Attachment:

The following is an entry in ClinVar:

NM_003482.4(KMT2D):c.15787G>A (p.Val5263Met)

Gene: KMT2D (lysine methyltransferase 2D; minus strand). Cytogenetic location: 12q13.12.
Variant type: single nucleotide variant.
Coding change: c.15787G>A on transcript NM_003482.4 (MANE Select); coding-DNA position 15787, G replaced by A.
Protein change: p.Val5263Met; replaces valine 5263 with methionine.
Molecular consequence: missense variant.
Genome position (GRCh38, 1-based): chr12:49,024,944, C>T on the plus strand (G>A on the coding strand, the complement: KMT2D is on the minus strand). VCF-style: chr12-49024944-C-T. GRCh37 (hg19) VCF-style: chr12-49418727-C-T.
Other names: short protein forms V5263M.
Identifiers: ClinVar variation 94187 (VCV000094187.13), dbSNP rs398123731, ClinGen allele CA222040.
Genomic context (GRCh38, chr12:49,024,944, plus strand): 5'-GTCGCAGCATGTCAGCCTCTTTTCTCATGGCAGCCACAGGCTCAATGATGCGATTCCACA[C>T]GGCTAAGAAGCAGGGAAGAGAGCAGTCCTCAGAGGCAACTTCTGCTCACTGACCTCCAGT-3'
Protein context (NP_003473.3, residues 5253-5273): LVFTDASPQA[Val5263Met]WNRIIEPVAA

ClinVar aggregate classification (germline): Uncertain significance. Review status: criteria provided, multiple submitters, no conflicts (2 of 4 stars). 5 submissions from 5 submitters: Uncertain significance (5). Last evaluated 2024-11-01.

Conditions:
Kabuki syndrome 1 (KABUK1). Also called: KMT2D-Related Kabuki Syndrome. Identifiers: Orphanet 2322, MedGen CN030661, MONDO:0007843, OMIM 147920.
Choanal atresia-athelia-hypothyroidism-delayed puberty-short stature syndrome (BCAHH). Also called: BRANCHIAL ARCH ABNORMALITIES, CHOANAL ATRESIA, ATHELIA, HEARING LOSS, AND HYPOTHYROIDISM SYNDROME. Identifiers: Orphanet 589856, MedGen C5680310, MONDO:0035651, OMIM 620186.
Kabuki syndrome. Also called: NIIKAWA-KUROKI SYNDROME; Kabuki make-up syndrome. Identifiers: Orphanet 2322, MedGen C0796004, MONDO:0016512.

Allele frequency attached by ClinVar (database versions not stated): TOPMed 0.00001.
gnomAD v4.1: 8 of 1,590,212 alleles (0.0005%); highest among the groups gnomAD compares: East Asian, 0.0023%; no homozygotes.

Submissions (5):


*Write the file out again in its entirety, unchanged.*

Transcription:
The following is an entry in ClinVar:

NM_003482.4(KMT2D):c.15787G>A (p.Val5263Met)

Gene: KMT2D (lysine methyltransferase 2D; minus strand). Cytogenetic location: 12q13.12.
Variant type: single nucleotide variant.
Coding change: c.15787G>A on transcript NM_003482.4 (MANE Select); coding-DNA position 15787, G replaced by A.
Protein change: p.Val5263Met; replaces valine 5263 with methionine.
Molecular consequence: missense variant.
Genome position (GRCh38, 1-based): chr12:49,024,944, C>T on the plus strand (G>A on the coding strand, the complement: KMT2D is on the minus strand). VCF-style: chr12-49024944-C-T. GRCh37 (hg19) VCF-style: chr12-49418727-C-T.
Other names: short protein forms V5263M.
Identifiers: ClinVar variation 94187 (VCV000094187.13), dbSNP rs398123731, ClinGen allele CA222040.
Genomic context (GRCh38, chr12:49,024,944, plus strand): 5'-GTCGCAGCATGTCAGCCTCTTTTCTCATGGCAGCCACAGGCTCAATGATGCGATTCCACA[C>T]GGCTAAGAAGCAGGGAAGAGAGCAGTCCTCAGAGGCAACTTCTGCTCACTGACCTCCAGT-3'
Protein context (NP_003473.3, residues 5253-5273): LVFTDASPQA[Val5263Met]WNRIIEPVAA

ClinVar aggregate classification (germline): Uncertain significance. Review status: criteria provided, multiple submitters, no conflicts (2 of 4 stars). 5 submissions from 5 submitters: Uncertain significance (5). Last evaluated 2024-11-01.

Conditions:
Kabuki syndrome 1 (KABUK1). Also called: KMT2D-Related Kabuki Syndrome. Identifiers: Orphanet 2322, MedGen CN030661, MONDO:0007843, OMIM 147920.
Choanal atresia-athelia-hypothyroidism-delayed puberty-short stature syndrome (BCAHH). Also called: BRANCHIAL ARCH ABNORMALITIES, CHOANAL ATRESIA, ATHELIA, HEARING LOSS, AND HYPOTHYROIDISM SYNDROME. Identifiers: Orphanet 589856, MedGen C5680310, MONDO:0035651, OMIM 620186.
Kabuki syndrome. Also called: NIIKAWA-KUROKI SYNDROME; Kabuki make-up syndrome. Identifiers: Orphanet 2322, MedGen C0796004, MONDO:0016512.

Allele frequency attached by ClinVar (database versions not stated): TOPMed 0.00001.
gnomAD v4.1: 8 of 1,590,212 alleles (0.0005%); highest among the groups gnomAD compares: East Asian, 0.0023%; no homozygotes.

Submissions (5):